Wampum Belt exhibit in Montreal museum spans 4 centuries

‘These wampums are very often the witness of past alliances,’ says curator.

More than 40 wampum belts from public and private institutions in Quebec, Canada and Europe are now on display at a museum in Montreal to shed light on the powerful cultural and political symbolism of these significant objects.

Wampum: Beads of Diplomacy is a new exhibit at the McCord Stewart Museum with a history that spans more than four centuries.

Jonathan Lainey, who hails from the Huron-Wendat Nation and curated the exhibit, said these “belts of truth” convey messages that were meant to be preserved.

“These wampums are very often the witness of past alliances and agreements and treaties, so to say that, to me, is basically saying that these belts are at the foundations of Canada that we know today,” Lainey said.

Wampum belts were made from shell beads and exchanged between Indigenous nations, including European nations during diplomatic meetings.

The exhibit aims to make wampum belts visible and accessible to all, according to Lainey.

The collection features objects from the Musée du quai Branly-Jacques Chirac in Paris, which co-developed the exhibit.

Emmanuel Kasarhérou, president of Musée du quai Branly, said research shows that some belts given to Europeans ended up in cabinets of curiosity and private museums overseas since the 17th century.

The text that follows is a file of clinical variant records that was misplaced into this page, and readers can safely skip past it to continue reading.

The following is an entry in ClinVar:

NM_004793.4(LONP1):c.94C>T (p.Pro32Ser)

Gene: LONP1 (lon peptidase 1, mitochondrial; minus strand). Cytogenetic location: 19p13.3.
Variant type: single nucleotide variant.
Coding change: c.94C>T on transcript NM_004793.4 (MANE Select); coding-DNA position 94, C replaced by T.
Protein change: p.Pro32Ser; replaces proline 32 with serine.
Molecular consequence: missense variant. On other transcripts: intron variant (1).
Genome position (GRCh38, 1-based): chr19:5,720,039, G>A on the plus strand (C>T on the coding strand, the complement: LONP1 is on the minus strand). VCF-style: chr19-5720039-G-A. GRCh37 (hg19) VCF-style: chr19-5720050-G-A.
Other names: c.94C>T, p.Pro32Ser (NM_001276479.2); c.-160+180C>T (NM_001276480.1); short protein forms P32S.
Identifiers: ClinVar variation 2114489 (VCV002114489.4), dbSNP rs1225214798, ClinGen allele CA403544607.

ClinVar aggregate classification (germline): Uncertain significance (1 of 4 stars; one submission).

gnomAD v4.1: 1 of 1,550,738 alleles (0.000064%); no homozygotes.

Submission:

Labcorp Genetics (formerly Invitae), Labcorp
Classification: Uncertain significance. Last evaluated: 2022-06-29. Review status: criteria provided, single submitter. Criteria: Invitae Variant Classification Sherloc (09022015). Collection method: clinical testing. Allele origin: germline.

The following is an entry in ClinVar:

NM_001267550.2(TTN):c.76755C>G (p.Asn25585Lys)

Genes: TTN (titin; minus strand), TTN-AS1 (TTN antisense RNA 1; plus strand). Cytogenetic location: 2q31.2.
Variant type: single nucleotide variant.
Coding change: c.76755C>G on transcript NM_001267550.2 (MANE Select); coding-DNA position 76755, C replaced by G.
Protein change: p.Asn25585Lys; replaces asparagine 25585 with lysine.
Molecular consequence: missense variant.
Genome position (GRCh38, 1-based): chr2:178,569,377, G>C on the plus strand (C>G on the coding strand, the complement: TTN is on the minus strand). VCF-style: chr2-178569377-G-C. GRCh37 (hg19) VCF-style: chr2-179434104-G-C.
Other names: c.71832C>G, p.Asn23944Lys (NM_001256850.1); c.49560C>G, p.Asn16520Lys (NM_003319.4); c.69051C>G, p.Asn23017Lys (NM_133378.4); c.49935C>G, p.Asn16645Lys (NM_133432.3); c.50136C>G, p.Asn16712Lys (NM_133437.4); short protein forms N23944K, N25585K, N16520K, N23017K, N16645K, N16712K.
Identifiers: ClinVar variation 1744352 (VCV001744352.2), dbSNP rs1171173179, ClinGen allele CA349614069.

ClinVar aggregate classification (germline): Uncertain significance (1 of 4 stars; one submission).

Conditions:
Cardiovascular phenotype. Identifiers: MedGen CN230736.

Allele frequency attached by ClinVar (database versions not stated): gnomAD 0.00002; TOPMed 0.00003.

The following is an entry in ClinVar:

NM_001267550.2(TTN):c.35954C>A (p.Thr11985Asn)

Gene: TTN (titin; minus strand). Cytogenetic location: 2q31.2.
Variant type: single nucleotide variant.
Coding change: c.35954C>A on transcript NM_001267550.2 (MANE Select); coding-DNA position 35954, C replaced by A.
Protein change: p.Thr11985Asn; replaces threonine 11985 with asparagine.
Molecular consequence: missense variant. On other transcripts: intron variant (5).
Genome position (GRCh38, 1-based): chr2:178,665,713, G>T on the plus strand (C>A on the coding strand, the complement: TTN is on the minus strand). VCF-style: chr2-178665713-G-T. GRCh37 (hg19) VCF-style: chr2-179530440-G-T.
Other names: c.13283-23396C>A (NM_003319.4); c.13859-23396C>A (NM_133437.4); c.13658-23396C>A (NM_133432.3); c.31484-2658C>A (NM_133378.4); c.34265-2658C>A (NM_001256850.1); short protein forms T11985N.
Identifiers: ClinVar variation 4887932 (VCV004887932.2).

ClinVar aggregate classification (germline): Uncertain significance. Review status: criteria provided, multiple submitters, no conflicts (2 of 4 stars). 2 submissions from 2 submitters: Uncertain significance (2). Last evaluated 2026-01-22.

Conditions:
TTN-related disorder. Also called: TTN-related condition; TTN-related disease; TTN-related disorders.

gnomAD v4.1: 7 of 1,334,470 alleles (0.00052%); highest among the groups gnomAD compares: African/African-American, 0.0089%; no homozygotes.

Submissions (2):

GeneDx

“It’s important for us – Musée du quai Branly – to go back to the communities of origin, and the McCord has been doing important work with communities of origin for a very long time, and this was also an opportunity to try and draw new words around these wampums,” Kasarhérou said.

A wampum belt presented by the Mohawk community of Kanesatake to Pope Gregory XVI is also on display. It has been held by the Vatican since 1831.

Hilda Nicholas is the director of the Tsi Ronterihwanónhnha ne Kanien’kéha Language and Cultural Center in Kanesatake, a Mohawk community west of Montreal.

She said seeing the exhibit was both awesome and emotional.

“Because you think back throughout the history of all of the things that have happened to our people and here we have in front of us these beautiful belts made by women,” Nicholas recounted.

She explained that Lainey approached the community to collaborate in the exhibit and she ended up recording the collection’s story in Kanien’kéha (the Mohawk language).

A picture of chief Sosé Swan from Kanesatake wearing the Two Dog wampum belt is also prominently displayed on a poster that adorns the museum’s facade.

“So proud! And I still have goose pimples because it’s so exciting and we are so proud that chief Sosé Onasakenrat – Joseph Swan – was a chief. He was a very brilliant man,” Nicholas said.

The exhibition will be on display until March 2024.

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